What's the Difference between Annuals, Biennials and Perennials?

What's the Difference between Annuals, Biennials and Perennials?
The terminology of gardening can, at times, be confusing. Many times in catalogues or on the back of seed packets one will see symbols and signs, and unless you are familiar with the gardening language you might not understand what they mean. Choosing seeds/plants without knowing some of the basic gardening language can lead to a disaster in the garden. This article will cover the basic terms that will assist you in picking plants for quick color as well as long term beauty.


An annual is a plant that has a one year life span. They will grow from seed, to plant, bloom and die all in one year. These plants are great for bursts of color. When you buy annual plants they are usually already in bloom, so you have control over exactly what color you are getting. They provide quick color in the garden. They do have to be replaced each year, although some of them will self seed, which means if allowed they will drop their seeds and come back again next year. These self seeders give a garden a very organic, natural feel because the flower chooses where it will come up and not you.


There are few real biennial plants as the line between biennial and annual is not very strict. A biennial plant is one that takes two seasons to complete its’ lifespan. The first year they come up as small plants in the fall, they go dormant over the cold months and then come up and bloom the next spring/summer. These plants can also self seed. My favorite example of this is Hollyhocks. I never know where they will show up, but it’s always nice to see the little Hollyhock plants in the fall because I know I will have gorgeous plants blooming there the next year. Growers have developed a number of seeds that have previously been considered biennial to grow as annuals.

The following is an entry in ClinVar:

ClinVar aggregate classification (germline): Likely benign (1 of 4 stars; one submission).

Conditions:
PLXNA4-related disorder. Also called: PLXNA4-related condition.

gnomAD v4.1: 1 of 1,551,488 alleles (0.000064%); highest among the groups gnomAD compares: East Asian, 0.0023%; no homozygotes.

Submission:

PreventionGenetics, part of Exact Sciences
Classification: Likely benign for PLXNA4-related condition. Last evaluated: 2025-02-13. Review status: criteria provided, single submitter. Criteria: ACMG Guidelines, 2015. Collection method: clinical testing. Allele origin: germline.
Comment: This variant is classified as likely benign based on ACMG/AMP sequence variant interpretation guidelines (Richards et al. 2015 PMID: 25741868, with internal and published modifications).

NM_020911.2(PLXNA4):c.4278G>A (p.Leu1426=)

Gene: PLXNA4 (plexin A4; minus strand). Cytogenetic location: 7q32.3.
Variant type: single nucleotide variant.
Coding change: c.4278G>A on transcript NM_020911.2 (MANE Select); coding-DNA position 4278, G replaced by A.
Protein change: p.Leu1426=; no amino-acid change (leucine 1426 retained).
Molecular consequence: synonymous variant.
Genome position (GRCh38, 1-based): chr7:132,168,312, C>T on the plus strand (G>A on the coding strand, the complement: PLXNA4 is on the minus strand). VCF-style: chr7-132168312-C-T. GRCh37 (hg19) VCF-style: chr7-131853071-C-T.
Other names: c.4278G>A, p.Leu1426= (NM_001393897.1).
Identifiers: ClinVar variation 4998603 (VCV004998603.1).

Perennials are plants that come back year after year. They are usually slightly more expensive than annuals, but they will more than pay for themselves as they return year after year. It usually takes 3 years for them to become really well established in the garden. There is a well known gardening saying about perennials, the first year they sleep, the second year they creep, and the third year they leap. If you have the patience to wait for them they will make an easy and beautiful addition to your garden.

When planning a garden it is good to plan for longevity, a well planned garden can be a vision of beauty years down the road. In the first few years a new garden can also be a beautiful vision when all three of these basic plant types are utilized filling in annual color while waiting on your biennials and perennials to become fully established.

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